Smart Contracting for Local Government Services: Processes and Experience

Front Cover
Greenwood Publishing Group, 1999 - Business & Economics - 221 pages

Privatization of local government is making headlines throughout the world. Scottsdale, Arizona, contracts for fire protection; Baltimore, to run nine city schools; and Chicago and Philadelphia for a range of services from janitors to recreational facilities. The United Kingdom, New Zealand, and Australia have arguably gone further than the United States. But much of the debate on contracting has been high on politics, philosophy, and emotion with little attention to practical issues of how to do contracting well. The book shifts the debate away from the politics and rhetoric to the practicalities and realities of contracting.

The book is concerned with four issues--the role of contracting in government, the appropriateness of different contracting strategies, the process of contracting, and who does the contracting. Drawing on examples in the United States and the United Kingdom, the author considers the historical and cultural context of contracting, where contracting works and where it doesn't, the features of smart contracting, and the conditions that are conducive to smart contracting. The book provides an invaluable guide to those concerned with the practicalities of contracting.


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Setting the Scene
Local Governments in the US and the UK
How Are Services Provided?
What Difference Does Contracting Make?
The Make or Buy Decision and Contract Management
Smart Contracting for Public Services
Only in Los AngelesContract Cities and LA County
The Indianapolis ExperienceUsing Competitive Contracting to Improve Services and Efficiency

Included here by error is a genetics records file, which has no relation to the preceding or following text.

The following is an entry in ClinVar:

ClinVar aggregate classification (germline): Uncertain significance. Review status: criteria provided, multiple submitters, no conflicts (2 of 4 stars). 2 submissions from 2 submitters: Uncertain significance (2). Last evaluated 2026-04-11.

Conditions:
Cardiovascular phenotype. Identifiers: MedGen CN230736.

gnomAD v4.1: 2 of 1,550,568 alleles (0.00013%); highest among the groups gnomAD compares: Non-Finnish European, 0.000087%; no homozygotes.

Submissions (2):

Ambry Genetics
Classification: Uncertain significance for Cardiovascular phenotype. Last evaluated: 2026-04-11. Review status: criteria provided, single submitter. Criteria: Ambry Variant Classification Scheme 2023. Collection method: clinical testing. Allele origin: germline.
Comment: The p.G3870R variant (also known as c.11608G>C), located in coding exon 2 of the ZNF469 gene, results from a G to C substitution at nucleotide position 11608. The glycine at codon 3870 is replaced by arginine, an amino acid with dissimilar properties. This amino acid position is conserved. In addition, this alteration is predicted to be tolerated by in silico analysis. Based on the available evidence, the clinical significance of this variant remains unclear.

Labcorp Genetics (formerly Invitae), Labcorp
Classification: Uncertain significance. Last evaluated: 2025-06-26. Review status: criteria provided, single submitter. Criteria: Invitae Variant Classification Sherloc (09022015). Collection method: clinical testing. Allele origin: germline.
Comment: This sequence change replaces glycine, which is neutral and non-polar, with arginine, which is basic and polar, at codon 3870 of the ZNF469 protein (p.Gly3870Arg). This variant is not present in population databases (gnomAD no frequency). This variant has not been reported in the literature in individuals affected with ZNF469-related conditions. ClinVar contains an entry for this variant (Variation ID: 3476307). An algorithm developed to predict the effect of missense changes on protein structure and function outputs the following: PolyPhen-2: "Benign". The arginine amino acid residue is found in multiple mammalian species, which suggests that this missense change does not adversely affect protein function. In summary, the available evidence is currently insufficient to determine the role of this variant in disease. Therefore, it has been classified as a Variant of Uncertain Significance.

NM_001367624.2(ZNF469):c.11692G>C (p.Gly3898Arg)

Careless Contracting in New York CityThe Problems of Designing a Contracting System to Avoid Corruption
Competition Affects EverybodyContracting for Support Services in Milwaukee
Alarm Bells RingingCan Putting Out Fires for Profit Work?
The English Contracting Revolution
References and Bibliography

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Page vii - ... rather than logic, have often dictated placement. The police program is found in the Law School at the University of Missouri and at the Los Angeles City and State Colleges; in the Department of Sociology or Social Sciences at New York University, University of Nebraska, and Fresno State College; in the School of Public Administration at the University of Southern California; in the School of Business and Public Service at Michigan State College; under the Adult Education and Extension Service...

About the author (1999)

KEVIN LAVERY is currently the chief executive of the City of Newcastle-upon-Tyne in Great Britain./e While doing the research for this book, he was on a Harkness Fellowship at the School of Public Administration at the University of Southern California in Los Angeles.

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